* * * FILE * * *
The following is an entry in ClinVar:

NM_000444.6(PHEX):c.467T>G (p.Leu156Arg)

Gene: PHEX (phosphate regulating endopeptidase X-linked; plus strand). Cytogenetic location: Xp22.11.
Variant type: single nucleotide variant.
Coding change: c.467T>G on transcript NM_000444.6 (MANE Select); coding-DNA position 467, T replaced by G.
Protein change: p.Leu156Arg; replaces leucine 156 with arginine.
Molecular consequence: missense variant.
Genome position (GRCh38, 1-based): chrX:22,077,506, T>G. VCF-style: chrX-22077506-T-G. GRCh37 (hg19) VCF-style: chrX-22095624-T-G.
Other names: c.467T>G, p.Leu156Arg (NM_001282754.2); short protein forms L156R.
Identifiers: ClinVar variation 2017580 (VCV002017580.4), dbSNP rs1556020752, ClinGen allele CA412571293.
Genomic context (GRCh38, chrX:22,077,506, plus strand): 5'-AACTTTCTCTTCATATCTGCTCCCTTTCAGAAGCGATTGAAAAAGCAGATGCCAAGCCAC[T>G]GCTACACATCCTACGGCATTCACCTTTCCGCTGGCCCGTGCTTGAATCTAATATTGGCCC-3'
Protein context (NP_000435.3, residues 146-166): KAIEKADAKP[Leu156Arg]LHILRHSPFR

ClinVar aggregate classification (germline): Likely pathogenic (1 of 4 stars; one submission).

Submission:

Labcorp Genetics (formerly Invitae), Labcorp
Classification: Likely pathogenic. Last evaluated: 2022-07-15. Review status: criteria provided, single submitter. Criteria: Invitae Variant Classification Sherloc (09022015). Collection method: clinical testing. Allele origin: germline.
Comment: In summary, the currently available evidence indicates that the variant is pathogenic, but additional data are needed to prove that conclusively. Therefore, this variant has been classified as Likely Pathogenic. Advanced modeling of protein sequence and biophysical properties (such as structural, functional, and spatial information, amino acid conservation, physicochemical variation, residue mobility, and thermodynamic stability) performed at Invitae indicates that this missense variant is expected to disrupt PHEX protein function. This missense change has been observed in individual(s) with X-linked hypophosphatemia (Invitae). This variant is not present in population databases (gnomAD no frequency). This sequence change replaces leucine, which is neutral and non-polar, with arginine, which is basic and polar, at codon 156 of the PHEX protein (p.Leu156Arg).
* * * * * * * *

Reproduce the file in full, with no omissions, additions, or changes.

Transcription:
The following is an entry in ClinVar:

NM_000444.6(PHEX):c.467T>G (p.Leu156Arg)

Gene: PHEX (phosphate regulating endopeptidase X-linked; plus strand). Cytogenetic location: Xp22.11.
Variant type: single nucleotide variant.
Coding change: c.467T>G on transcript NM_000444.6 (MANE Select); coding-DNA position 467, T replaced by G.
Protein change: p.Leu156Arg; replaces leucine 156 with arginine.
Molecular consequence: missense variant.
Genome position (GRCh38, 1-based): chrX:22,077,506, T>G. VCF-style: chrX-22077506-T-G. GRCh37 (hg19) VCF-style: chrX-22095624-T-G.
Other names: c.467T>G, p.Leu156Arg (NM_001282754.2); short protein forms L156R.
Identifiers: ClinVar variation 2017580 (VCV002017580.4), dbSNP rs1556020752, ClinGen allele CA412571293.
Genomic context (GRCh38, chrX:22,077,506, plus strand): 5'-AACTTTCTCTTCATATCTGCTCCCTTTCAGAAGCGATTGAAAAAGCAGATGCCAAGCCAC[T>G]GCTACACATCCTACGGCATTCACCTTTCCGCTGGCCCGTGCTTGAATCTAATATTGGCCC-3'
Protein context (NP_000435.3, residues 146-166): KAIEKADAKP[Leu156Arg]LHILRHSPFR

ClinVar aggregate classification (germline): Likely pathogenic (1 of 4 stars; one submission).

Submission:

Labcorp Genetics (formerly Invitae), Labcorp
Classification: Likely pathogenic. Last evaluated: 2022-07-15. Review status: criteria provided, single submitter. Criteria: Invitae Variant Classification Sherloc (09022015). Collection method: clinical testing. Allele origin: germline.
Comment: In summary, the currently available evidence indicates that the variant is pathogenic, but additional data are needed to prove that conclusively. Therefore, this variant has been classified as Likely Pathogenic. Advanced modeling of protein sequence and biophysical properties (such as structural, functional, and spatial information, amino acid conservation, physicochemical variation, residue mobility, and thermodynamic stability) performed at Invitae indicates that this missense variant is expected to disrupt PHEX protein function. This missense change has been observed in individual(s) with X-linked hypophosphatemia (Invitae). This variant is not present in population databases (gnomAD no frequency). This sequence change replaces leucine, which is neutral and non-polar, with arginine, which is basic and polar, at codon 156 of the PHEX protein (p.Leu156Arg).